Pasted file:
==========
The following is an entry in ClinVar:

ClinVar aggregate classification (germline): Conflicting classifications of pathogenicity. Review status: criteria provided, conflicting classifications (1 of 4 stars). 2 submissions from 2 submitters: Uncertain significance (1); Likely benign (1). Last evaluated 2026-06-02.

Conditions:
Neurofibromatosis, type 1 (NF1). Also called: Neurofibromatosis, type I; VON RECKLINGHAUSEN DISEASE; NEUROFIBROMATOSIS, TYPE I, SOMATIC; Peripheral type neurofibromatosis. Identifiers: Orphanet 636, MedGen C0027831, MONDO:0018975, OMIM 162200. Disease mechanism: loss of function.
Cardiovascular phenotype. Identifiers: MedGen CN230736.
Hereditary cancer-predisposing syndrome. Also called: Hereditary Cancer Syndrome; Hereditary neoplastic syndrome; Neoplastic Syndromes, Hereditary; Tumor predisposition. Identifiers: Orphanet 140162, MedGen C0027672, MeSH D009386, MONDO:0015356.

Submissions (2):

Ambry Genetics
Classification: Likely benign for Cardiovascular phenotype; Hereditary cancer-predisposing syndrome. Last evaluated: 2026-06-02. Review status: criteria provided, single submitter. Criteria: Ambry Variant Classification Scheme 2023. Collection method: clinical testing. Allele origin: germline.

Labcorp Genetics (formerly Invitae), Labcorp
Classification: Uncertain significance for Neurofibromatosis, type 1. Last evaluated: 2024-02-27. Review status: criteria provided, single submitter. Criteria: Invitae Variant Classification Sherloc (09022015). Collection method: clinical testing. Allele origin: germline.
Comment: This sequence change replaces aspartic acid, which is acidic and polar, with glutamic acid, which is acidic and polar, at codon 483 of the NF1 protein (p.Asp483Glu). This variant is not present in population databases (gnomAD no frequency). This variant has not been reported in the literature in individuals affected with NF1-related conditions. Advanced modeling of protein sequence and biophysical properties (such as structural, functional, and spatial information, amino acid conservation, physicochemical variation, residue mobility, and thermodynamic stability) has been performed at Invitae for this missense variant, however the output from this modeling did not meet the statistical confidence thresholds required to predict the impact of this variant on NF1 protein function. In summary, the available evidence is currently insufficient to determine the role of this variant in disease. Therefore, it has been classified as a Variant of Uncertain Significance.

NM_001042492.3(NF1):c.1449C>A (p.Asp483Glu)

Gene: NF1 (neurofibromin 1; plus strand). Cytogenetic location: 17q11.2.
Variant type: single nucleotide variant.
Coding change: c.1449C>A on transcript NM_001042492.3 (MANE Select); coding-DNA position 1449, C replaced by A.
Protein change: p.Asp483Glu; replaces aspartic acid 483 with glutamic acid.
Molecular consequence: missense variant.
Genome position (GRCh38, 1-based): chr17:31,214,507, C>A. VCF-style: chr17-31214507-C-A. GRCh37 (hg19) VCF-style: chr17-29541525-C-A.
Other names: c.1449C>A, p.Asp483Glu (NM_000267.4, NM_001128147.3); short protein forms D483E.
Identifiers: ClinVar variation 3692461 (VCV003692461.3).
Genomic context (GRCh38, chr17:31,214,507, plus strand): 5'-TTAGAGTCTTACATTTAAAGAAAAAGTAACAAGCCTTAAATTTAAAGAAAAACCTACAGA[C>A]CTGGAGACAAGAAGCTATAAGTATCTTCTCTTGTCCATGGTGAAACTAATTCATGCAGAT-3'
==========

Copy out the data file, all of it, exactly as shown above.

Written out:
The following is an entry in ClinVar:

ClinVar aggregate classification (germline): Conflicting classifications of pathogenicity. Review status: criteria provided, conflicting classifications (1 of 4 stars). 2 submissions from 2 submitters: Uncertain significance (1); Likely benign (1). Last evaluated 2026-06-02.

Conditions:
Neurofibromatosis, type 1 (NF1). Also called: Neurofibromatosis, type I; VON RECKLINGHAUSEN DISEASE; NEUROFIBROMATOSIS, TYPE I, SOMATIC; Peripheral type neurofibromatosis. Identifiers: Orphanet 636, MedGen C0027831, MONDO:0018975, OMIM 162200. Disease mechanism: loss of function.
Cardiovascular phenotype. Identifiers: MedGen CN230736.
Hereditary cancer-predisposing syndrome. Also called: Hereditary Cancer Syndrome; Hereditary neoplastic syndrome; Neoplastic Syndromes, Hereditary; Tumor predisposition. Identifiers: Orphanet 140162, MedGen C0027672, MeSH D009386, MONDO:0015356.

Submissions (2):

Ambry Genetics
Classification: Likely benign for Cardiovascular phenotype; Hereditary cancer-predisposing syndrome. Last evaluated: 2026-06-02. Review status: criteria provided, single submitter. Criteria: Ambry Variant Classification Scheme 2023. Collection method: clinical testing. Allele origin: germline.

Labcorp Genetics (formerly Invitae), Labcorp
Classification: Uncertain significance for Neurofibromatosis, type 1. Last evaluated: 2024-02-27. Review status: criteria provided, single submitter. Criteria: Invitae Variant Classification Sherloc (09022015). Collection method: clinical testing. Allele origin: germline.
Comment: This sequence change replaces aspartic acid, which is acidic and polar, with glutamic acid, which is acidic and polar, at codon 483 of the NF1 protein (p.Asp483Glu). This variant is not present in population databases (gnomAD no frequency). This variant has not been reported in the literature in individuals affected with NF1-related conditions. Advanced modeling of protein sequence and biophysical properties (such as structural, functional, and spatial information, amino acid conservation, physicochemical variation, residue mobility, and thermodynamic stability) has been performed at Invitae for this missense variant, however the output from this modeling did not meet the statistical confidence thresholds required to predict the impact of this variant on NF1 protein function. In summary, the available evidence is currently insufficient to determine the role of this variant in disease. Therefore, it has been classified as a Variant of Uncertain Significance.

NM_001042492.3(NF1):c.1449C>A (p.Asp483Glu)

Gene: NF1 (neurofibromin 1; plus strand). Cytogenetic location: 17q11.2.
Variant type: single nucleotide variant.
Coding change: c.1449C>A on transcript NM_001042492.3 (MANE Select); coding-DNA position 1449, C replaced by A.
Protein change: p.Asp483Glu; replaces aspartic acid 483 with glutamic acid.
Molecular consequence: missense variant.
Genome position (GRCh38, 1-based): chr17:31,214,507, C>A. VCF-style: chr17-31214507-C-A. GRCh37 (hg19) VCF-style: chr17-29541525-C-A.
Other names: c.1449C>A, p.Asp483Glu (NM_000267.4, NM_001128147.3); short protein forms D483E.
Identifiers: ClinVar variation 3692461 (VCV003692461.3).
Genomic context (GRCh38, chr17:31,214,507, plus strand): 5'-TTAGAGTCTTACATTTAAAGAAAAAGTAACAAGCCTTAAATTTAAAGAAAAACCTACAGA[C>A]CTGGAGACAAGAAGCTATAAGTATCTTCTCTTGTCCATGGTGAAACTAATTCATGCAGAT-3'